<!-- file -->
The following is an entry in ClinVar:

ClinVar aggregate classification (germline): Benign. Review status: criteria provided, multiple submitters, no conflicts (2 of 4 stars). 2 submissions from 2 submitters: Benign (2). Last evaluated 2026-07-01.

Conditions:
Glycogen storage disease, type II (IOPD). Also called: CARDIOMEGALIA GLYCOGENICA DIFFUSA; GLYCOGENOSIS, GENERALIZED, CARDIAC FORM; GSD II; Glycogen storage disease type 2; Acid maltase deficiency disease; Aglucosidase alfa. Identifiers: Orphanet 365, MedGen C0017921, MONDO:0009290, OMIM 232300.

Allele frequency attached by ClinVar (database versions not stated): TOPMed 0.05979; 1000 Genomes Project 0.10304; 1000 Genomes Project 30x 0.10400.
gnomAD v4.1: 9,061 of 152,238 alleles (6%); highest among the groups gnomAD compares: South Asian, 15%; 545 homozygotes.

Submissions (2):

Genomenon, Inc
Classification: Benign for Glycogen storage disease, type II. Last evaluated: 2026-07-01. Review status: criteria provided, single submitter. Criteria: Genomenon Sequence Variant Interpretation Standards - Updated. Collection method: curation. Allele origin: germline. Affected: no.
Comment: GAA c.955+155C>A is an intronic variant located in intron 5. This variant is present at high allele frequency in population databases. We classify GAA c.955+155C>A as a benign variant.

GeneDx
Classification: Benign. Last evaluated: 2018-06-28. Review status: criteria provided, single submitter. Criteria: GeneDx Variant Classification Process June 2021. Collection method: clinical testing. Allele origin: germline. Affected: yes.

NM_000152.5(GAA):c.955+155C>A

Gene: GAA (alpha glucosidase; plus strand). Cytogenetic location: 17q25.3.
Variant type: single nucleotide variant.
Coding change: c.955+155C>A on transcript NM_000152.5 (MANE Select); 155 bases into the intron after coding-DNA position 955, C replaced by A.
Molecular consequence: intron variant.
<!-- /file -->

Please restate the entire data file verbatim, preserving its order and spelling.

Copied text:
The following is an entry in ClinVar:

ClinVar aggregate classification (germline): Benign. Review status: criteria provided, multiple submitters, no conflicts (2 of 4 stars). 2 submissions from 2 submitters: Benign (2). Last evaluated 2026-07-01.

Conditions:
Glycogen storage disease, type II (IOPD). Also called: CARDIOMEGALIA GLYCOGENICA DIFFUSA; GLYCOGENOSIS, GENERALIZED, CARDIAC FORM; GSD II; Glycogen storage disease type 2; Acid maltase deficiency disease; Aglucosidase alfa. Identifiers: Orphanet 365, MedGen C0017921, MONDO:0009290, OMIM 232300.

Allele frequency attached by ClinVar (database versions not stated): TOPMed 0.05979; 1000 Genomes Project 0.10304; 1000 Genomes Project 30x 0.10400.
gnomAD v4.1: 9,061 of 152,238 alleles (6%); highest among the groups gnomAD compares: South Asian, 15%; 545 homozygotes.

Submissions (2):

Genomenon, Inc
Classification: Benign for Glycogen storage disease, type II. Last evaluated: 2026-07-01. Review status: criteria provided, single submitter. Criteria: Genomenon Sequence Variant Interpretation Standards - Updated. Collection method: curation. Allele origin: germline. Affected: no.
Comment: GAA c.955+155C>A is an intronic variant located in intron 5. This variant is present at high allele frequency in population databases. We classify GAA c.955+155C>A as a benign variant.

GeneDx
Classification: Benign. Last evaluated: 2018-06-28. Review status: criteria provided, single submitter. Criteria: GeneDx Variant Classification Process June 2021. Collection method: clinical testing. Allele origin: germline. Affected: yes.

NM_000152.5(GAA):c.955+155C>A

Gene: GAA (alpha glucosidase; plus strand). Cytogenetic location: 17q25.3.
Variant type: single nucleotide variant.
Coding change: c.955+155C>A on transcript NM_000152.5 (MANE Select); 155 bases into the intron after coding-DNA position 955, C replaced by A.
Molecular consequence: intron variant.